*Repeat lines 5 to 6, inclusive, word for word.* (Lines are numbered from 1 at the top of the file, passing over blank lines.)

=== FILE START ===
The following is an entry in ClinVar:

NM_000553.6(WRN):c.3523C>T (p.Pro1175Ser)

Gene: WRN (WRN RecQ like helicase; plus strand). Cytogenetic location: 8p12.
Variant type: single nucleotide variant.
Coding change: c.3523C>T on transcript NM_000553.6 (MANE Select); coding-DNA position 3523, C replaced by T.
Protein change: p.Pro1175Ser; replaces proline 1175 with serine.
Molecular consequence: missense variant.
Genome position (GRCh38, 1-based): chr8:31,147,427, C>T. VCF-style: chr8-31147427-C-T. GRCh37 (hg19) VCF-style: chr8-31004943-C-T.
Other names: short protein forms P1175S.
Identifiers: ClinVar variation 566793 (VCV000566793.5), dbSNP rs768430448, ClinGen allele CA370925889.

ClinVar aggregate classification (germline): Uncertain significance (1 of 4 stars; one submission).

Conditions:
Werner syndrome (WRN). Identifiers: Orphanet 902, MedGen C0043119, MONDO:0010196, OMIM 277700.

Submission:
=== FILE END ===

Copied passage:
Coding change: c.3523C>T on transcript NM_000553.6 (MANE Select); coding-DNA position 3523, C replaced by T.
Protein change: p.Pro1175Ser; replaces proline 1175 with serine.